|Mobile App Development Webinar Reviewed|
|Written by Nikos Vaggalis|
|Monday, 12 September 2016|
Rob Lauer, from the Telerik Platform Product Management Team at Progress, recently hosted a webinar on ways of building mobile applications. Mobile Application Development - Demystified is now available to all.
The presentation was logically divided into two parts; the first on choosing the right tools depending on the developer's background, while the second, on using Telerik's integrated platform for building and deploying applications, even visually without requiring any coding.
The first part was very educational in putting the record straight, acting as the ultimate guide on the bootstrapping process one has to go through in achieving a smooth transition form the existing infrastructure into the mobile one.
It was also one of the rare occasions that labelling people had a positive effect. The labelling relates to the dividing of developers into tribes depending on what they are busy with in their daily non-mobile work activities.
Now, depending on which group you fit in, a unique path to mobile development is recommended, one that will have the littlest transition overhead and allows for the reusing of the skills already in possession.
As such Group 1 will find it easier to adopt the Mobile Web, that is applications that don't need native features or their performance is not important, pointing to the direction of the one size fits all Responsive Websites.
Last but not least Group 2 will find shelter in the native applications family, which offer ultimate performance plus a platform specific UI. The problem with this approach lies in how to achieve cross platform capability, i.e write code once and run it across all mobile platforms, be it Android,iOS or Windows Phone.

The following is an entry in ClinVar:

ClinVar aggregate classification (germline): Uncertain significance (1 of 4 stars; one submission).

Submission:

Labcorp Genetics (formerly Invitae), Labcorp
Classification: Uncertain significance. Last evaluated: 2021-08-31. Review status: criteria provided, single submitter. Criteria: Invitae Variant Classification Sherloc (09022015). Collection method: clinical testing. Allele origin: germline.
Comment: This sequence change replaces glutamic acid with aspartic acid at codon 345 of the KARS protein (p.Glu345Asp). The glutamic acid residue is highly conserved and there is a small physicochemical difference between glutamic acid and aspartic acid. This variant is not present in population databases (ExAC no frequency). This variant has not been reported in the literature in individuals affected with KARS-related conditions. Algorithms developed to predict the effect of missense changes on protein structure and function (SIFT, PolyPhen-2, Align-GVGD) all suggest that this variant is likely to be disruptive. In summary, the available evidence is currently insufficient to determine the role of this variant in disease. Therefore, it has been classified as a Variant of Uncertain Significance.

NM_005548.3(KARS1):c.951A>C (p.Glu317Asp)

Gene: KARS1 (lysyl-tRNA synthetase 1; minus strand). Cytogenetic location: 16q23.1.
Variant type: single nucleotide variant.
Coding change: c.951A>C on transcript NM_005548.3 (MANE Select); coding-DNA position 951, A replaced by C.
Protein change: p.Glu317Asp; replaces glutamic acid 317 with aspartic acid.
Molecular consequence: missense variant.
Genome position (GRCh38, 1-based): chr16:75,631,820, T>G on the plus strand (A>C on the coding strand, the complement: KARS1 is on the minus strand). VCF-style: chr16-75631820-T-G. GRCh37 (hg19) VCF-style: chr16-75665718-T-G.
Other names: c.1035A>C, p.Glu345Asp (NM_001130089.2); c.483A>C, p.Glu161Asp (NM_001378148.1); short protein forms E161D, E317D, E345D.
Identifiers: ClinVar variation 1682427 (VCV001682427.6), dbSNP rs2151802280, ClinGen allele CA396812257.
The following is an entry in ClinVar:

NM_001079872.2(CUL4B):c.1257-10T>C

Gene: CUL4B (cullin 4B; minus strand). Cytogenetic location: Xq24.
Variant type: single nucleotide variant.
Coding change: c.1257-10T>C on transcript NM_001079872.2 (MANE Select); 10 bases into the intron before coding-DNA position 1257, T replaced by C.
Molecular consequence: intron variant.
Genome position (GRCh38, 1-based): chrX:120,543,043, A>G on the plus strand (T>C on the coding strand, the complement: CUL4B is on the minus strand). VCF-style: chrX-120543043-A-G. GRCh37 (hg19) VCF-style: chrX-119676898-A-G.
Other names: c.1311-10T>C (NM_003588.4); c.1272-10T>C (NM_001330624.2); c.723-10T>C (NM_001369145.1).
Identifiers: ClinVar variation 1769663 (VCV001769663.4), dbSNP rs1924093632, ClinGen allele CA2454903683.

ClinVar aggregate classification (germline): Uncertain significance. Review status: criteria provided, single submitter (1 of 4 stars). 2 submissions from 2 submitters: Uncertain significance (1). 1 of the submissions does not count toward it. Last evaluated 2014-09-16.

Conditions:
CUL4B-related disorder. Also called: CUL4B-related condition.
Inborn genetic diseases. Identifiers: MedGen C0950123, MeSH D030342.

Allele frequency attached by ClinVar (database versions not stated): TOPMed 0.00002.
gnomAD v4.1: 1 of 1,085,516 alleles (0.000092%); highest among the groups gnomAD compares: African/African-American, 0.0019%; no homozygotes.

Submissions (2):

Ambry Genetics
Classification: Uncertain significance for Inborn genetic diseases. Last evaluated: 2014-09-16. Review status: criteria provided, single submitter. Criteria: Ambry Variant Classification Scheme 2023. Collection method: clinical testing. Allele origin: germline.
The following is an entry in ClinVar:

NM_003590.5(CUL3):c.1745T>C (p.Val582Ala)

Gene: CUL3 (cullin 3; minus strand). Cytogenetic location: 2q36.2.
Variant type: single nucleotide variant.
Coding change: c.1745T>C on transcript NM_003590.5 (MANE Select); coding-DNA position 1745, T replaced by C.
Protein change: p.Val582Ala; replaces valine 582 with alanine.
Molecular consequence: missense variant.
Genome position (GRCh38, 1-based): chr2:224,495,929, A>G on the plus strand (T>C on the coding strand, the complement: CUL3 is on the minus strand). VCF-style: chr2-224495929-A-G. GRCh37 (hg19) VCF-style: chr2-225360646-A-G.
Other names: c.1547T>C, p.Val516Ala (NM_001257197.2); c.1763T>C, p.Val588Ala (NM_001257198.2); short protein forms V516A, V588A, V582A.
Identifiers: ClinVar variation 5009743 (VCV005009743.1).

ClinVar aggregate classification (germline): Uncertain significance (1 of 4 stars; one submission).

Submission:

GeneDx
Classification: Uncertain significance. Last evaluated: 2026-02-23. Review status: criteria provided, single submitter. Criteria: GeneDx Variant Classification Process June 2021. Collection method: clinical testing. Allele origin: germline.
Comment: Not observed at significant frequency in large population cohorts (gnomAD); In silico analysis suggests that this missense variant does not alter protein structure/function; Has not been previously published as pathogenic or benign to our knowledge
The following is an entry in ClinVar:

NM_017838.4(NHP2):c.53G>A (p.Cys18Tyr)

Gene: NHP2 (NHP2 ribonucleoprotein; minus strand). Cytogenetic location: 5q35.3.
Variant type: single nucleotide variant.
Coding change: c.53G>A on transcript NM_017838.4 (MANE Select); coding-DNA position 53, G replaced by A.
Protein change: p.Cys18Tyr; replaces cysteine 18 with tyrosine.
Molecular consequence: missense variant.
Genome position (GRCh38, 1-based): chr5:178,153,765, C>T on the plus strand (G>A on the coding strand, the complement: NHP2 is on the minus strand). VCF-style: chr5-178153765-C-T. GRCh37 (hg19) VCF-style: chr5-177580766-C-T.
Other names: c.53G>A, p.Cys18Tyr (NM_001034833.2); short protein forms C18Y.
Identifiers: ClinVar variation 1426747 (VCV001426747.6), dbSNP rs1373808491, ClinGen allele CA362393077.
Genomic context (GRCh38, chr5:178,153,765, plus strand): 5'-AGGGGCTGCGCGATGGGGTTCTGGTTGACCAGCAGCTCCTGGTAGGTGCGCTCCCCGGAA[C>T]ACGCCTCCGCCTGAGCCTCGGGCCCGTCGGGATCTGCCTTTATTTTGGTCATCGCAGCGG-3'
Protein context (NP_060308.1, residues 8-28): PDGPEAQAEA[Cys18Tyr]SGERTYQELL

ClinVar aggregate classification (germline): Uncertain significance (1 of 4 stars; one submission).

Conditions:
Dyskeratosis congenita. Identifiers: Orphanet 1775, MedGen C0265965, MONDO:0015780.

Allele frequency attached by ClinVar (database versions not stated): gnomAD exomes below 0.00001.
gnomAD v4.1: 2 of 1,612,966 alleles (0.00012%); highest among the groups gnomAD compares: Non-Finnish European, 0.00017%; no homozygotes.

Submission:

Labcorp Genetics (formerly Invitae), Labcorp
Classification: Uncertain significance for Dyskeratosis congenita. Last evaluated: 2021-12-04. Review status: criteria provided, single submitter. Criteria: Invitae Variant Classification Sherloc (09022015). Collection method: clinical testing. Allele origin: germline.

The options here, if you are a .NET/C# developer, are obviously Xamarin and Mono, but note that Group 3 is looked at from Telerik's Microsoft shop perspective, as such the Java option is not even mentioned.
Then there's yet another option, an amalgam of all the three approaches we've already mentioned, one that will allow for the seamless transferring of the web developer's skills into the mobile application building landscape.
This is the way of Telerik's homegrown solution. NativeScript. which we've already commented on in NativeScript - to rule them all?
So thus far the first part was an informal as well as educational attempt of demystifying and shedding light on the alternative ways in going mobile, wrapping it up with a great side by side comparison chart between Nativescript and its competitors Cordova, Xamarin and React Native, highlighting its merits against theirs: access to native device features, use existing web skills, native performance, true cross platform development and ease of onboarding.
This chart also builds the bridge and prepares the transition to the next part which is dedicated to NativeScript, or is it? Well kind of, as in place of the expected talk and code demonstration, an overview of Telerik's platform is provided instead.
Telerik's platform is integrated because is not just about running an IDE/Visual Designer in your browser, but includes many more features such as Cloud builds, Push notifications, Device simulations, easy distribution of your app to the iOS and Google Play stores, package management, icon generation, dashboards that give insight into your apps' monetization or user adoption rates, various other analytics etc.
All these are quickly demonstrated through building a simple app that shows restaurants on a map,allowing visitors to give feedback on them.
The Reataurant app was solely build with the Visual Designer, by means of dragging and dropping, plugging Authentication in, going through screens to create master-detail views on so on, and by clicking checkboxes that utilize backend databases and bind controls to the UI.
Despite no coding being necessary for the demonstration, viewers are free to go behind the scenes and amend the generated code or write their own from scratch. What is suggested though, is using the Visual Designer as much as possible and then applying the necessary code modifications.
Summing up, it was a great webinar, especially for aspiring developers wanting to make the move to mobile. As such I recommend it whether interested in the Telerik platform or not.
The recorded session, which lasted almost 50 minutes, has now appeared on YouTube and we've included it here to make it easy for you to watch it:
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|Last Updated ( Monday, 12 September 2016 )|